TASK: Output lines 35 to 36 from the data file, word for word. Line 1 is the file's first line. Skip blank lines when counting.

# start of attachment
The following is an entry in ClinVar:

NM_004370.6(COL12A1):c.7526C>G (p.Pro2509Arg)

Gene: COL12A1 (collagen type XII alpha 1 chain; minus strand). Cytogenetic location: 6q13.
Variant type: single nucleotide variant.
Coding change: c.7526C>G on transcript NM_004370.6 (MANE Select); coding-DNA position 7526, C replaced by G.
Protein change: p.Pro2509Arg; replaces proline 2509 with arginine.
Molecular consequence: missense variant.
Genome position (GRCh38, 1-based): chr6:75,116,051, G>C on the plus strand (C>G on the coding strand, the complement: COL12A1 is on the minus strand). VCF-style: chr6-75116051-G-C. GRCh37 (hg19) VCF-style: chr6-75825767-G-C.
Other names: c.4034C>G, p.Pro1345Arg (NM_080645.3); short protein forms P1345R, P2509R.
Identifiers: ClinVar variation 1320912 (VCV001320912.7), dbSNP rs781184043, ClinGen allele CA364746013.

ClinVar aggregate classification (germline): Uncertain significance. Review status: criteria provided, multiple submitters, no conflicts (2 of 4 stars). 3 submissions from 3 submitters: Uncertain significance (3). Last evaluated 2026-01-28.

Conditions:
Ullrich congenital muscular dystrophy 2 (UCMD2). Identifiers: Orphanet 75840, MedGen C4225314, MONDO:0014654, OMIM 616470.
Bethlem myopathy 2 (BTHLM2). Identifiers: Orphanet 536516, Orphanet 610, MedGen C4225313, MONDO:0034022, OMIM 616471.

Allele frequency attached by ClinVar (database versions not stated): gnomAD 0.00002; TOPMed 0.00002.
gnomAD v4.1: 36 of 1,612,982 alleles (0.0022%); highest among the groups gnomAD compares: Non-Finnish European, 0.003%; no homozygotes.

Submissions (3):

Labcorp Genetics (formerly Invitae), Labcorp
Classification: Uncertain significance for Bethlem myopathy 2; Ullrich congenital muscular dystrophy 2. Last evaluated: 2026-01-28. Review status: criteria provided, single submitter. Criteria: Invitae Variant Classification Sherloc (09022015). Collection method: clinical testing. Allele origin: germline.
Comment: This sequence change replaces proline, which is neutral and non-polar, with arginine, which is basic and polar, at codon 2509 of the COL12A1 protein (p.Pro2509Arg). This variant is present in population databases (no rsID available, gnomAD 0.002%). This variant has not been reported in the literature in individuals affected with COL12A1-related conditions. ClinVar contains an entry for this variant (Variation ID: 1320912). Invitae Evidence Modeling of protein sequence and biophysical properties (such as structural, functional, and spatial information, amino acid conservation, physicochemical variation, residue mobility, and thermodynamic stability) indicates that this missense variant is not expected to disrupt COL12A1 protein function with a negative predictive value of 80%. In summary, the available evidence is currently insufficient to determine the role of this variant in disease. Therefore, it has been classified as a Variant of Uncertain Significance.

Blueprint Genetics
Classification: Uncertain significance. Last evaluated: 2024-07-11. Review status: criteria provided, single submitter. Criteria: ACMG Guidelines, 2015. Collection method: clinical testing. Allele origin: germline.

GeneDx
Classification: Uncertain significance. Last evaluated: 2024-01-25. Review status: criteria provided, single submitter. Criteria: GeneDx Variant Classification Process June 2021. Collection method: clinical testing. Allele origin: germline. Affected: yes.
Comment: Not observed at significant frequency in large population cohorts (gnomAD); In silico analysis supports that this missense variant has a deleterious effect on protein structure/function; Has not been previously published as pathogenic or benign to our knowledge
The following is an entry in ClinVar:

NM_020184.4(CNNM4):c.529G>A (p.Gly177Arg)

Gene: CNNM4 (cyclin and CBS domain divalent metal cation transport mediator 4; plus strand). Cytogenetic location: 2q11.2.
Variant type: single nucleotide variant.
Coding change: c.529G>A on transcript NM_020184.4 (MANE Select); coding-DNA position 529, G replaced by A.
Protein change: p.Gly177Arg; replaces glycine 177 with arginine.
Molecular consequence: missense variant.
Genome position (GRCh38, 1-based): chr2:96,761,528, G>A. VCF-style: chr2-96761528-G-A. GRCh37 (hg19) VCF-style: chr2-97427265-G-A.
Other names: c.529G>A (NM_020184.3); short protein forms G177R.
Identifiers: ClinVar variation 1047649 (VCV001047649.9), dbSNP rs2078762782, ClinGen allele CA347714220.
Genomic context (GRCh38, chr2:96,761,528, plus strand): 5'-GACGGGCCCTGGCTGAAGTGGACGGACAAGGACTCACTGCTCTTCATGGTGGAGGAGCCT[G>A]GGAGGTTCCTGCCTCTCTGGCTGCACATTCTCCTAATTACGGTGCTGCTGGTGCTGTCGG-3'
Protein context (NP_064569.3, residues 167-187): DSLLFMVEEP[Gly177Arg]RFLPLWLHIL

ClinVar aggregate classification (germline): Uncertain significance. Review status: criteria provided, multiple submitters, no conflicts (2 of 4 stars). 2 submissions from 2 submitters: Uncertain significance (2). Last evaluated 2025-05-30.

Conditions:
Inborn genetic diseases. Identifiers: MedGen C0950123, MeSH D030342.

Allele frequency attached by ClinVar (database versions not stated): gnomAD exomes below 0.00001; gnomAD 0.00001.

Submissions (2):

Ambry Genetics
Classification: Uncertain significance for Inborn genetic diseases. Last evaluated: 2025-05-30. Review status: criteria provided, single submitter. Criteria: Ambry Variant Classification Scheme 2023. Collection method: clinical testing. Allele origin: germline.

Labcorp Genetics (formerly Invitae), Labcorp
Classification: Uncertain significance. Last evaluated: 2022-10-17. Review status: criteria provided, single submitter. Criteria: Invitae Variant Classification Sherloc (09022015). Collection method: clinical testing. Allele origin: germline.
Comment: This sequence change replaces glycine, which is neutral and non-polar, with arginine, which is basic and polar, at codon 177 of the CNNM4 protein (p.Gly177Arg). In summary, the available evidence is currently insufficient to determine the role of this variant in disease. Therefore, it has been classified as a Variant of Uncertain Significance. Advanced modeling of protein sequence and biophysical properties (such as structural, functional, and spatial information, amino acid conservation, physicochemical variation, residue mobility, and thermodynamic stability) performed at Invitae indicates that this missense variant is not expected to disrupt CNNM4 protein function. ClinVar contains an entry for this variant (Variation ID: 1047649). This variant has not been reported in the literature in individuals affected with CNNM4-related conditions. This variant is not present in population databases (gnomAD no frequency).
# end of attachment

Identifiers: ClinVar variation 1047649 (VCV001047649.9), dbSNP rs2078762782, ClinGen allele CA347714220.
Genomic context (GRCh38, chr2:96,761,528, plus strand): 5'-GACGGGCCCTGGCTGAAGTGGACGGACAAGGACTCACTGCTCTTCATGGTGGAGGAGCCT[G>A]GGAGGTTCCTGCCTCTCTGGCTGCACATTCTCCTAATTACGGTGCTGCTGGTGCTGTCGG-3'